In the present case, immunohistochemical staining was performed for CK7, Vimentin, CD10, and EPO. The results were consistent with a diagnosis of chRCC according to the relevant reports and distinguished the condition from both ccRCC and renal oncocytoma [12,13,14,15]. In addition, plasma from the tumor cells was also EPO-positive. In combination with the patient’s recovery from “PV”, we confirmed that his erythrocytosis was caused by chRCC due to EPO production.
According to the patient’s medical history of erythrocytosis, we speculated that his renal tumor had a certain volume 9 years ago but was likely concealed by the patient’s symptoms of splenomegaly and failed to draw the attention of the physician. As a result, the patient was misdiagnosed with PV without any imaging examinations. During the subsequent 9 years, even though his abdomen was progressively swelling, the patient did not have any imaging examinations because the swelling was considered to be due to splenomegaly.
Renal artery embolization (RAE) was performed before radical nephrectomy in this case. During the surgery, we observed an abundant and complex blood supply traveling through the distended vessels on the surface of the tumor; however, the intraoperative blood loss was controlled within 500 mL without blood transfusion. There were also no complications caused by preoperative RAE, such as small groin hematomas or post-infarction syndromes including nausea or flank pain, as mentioned in a previous report .
It has been reported that RCC is the most common cancer causing erythrocytosis , especially the ccRCC subtype [8, 17]; other subtypes are rarely reported. Paraneoplastic syndromes of erythrocytosis have never been reported in chRCC. In addition, the facts that the chRCC occurred at such a giant volume and at such a young age without any metastasis, necrosis, or recurrence and was misdiagnosed as PV for 9 years make this case fairly unique.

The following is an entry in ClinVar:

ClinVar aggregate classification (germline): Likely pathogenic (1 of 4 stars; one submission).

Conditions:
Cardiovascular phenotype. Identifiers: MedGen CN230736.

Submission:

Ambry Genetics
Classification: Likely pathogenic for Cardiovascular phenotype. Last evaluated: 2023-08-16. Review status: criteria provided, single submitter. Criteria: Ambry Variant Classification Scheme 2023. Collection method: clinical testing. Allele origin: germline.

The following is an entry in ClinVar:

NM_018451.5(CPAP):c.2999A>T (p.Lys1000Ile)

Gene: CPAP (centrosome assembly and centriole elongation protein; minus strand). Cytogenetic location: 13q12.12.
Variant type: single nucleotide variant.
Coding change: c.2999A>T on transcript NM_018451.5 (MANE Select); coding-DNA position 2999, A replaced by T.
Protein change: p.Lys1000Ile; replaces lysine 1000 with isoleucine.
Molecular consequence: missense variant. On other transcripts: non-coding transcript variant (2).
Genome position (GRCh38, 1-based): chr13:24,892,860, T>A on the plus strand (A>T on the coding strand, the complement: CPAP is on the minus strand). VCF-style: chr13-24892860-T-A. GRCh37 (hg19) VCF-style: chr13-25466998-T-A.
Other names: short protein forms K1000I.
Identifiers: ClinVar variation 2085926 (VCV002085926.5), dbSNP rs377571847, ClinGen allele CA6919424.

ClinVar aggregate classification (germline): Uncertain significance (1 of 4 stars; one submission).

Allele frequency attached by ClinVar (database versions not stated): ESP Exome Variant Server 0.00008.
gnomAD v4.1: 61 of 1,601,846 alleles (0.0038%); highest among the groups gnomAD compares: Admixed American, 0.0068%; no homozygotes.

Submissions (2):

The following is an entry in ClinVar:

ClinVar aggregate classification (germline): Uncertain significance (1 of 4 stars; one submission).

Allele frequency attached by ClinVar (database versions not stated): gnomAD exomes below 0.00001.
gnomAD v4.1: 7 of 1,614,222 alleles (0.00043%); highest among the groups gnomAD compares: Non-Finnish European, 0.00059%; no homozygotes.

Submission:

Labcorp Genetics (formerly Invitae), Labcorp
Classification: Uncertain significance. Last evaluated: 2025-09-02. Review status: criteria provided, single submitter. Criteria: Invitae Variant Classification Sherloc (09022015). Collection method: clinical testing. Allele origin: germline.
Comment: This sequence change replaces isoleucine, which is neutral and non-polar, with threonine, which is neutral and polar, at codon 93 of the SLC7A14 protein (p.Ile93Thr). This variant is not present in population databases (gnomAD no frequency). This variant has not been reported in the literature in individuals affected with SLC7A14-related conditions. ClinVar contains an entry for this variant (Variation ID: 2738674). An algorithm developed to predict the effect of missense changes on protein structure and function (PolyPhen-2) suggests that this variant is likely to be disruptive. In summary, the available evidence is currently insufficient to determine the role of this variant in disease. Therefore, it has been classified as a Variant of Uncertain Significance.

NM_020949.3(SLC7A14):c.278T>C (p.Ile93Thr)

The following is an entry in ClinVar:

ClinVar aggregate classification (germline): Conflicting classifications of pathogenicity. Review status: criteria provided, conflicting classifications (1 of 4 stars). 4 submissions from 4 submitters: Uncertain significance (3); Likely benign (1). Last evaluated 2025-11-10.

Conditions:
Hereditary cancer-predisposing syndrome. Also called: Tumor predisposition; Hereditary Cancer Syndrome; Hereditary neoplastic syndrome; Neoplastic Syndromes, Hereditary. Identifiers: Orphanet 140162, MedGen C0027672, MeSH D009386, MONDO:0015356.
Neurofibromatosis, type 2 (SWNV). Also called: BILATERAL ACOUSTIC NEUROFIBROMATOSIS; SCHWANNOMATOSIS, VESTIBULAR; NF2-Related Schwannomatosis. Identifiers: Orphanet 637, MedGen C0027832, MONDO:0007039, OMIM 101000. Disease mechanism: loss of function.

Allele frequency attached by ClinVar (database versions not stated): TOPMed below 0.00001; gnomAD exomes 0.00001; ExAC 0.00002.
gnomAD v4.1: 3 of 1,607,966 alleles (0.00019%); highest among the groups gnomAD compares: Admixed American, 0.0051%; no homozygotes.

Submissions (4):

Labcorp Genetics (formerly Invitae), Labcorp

As has been reported, secondary erythrocytosis occurs when factors outside of the bone marrow, such as tumors or other abnormal organs, stimulate EPO production . To distinguish primary and secondary conditions, “no cause of secondary erythrocytosis” was added to the diagnosis criteria for the clinical practice guidelines of PV . In recent years, it has generally been accepted that the JAK2 mutation presents in most PV patients . As a result, the test for the JAK2 mutation was added to the 2008 World Health Organization criteria for the diagnosis of PV [21,22,23]. However, JAK2-negative PV cases have also been reported [22,23,24,25,26]. Therefore, the diagnosis of PV still requires comprehensive examination and consideration in clinical practice.
In consideration of the present case and the factors mentioned above, some measures can be adopted during the diagnosis of erythrocytosis or erythrocytosis combined with cancer. First, imaging examinations, such as ultrasound or computed tomography, should be performed, especially for patients with signs such as abdominal distention or splenomegaly to exclude secondary erythrocytosis. Additionally, patients with erythrocytosis for whom secondary factors have already been ruled out should be tested for the JAK2 mutation if possible to confirm the PV diagnosis.
RAE was initially developed in the 1970s . It was performed to treat renal cancer and has been demonstrated to be a safe and effective technique with several decades of experience . However, whether preoperative RAE is indeed beneficial for survival is still controversial [16, 28,29,30]. From our perspective, in the present case, preoperative RAE reduced the tumor blood supply, helped earlier ligation of the vessel, shortened the operation time, and played a positive role without any adverse effects. However, just one case is not yet illustrative of its benefit; further studies are needed to evaluate the advantages and disadvantages of preoperative RAE.
Certainly, this report still has limitations. For instance, erythrocytosis caused by EPO production was found in this case. The mechanisms of EPO production were not explored in this report and still require further research. The patient’s follow-up time was just 18 months. A longer follow-up is also needed to assess the patient’s prognosis and occurrence of relapse.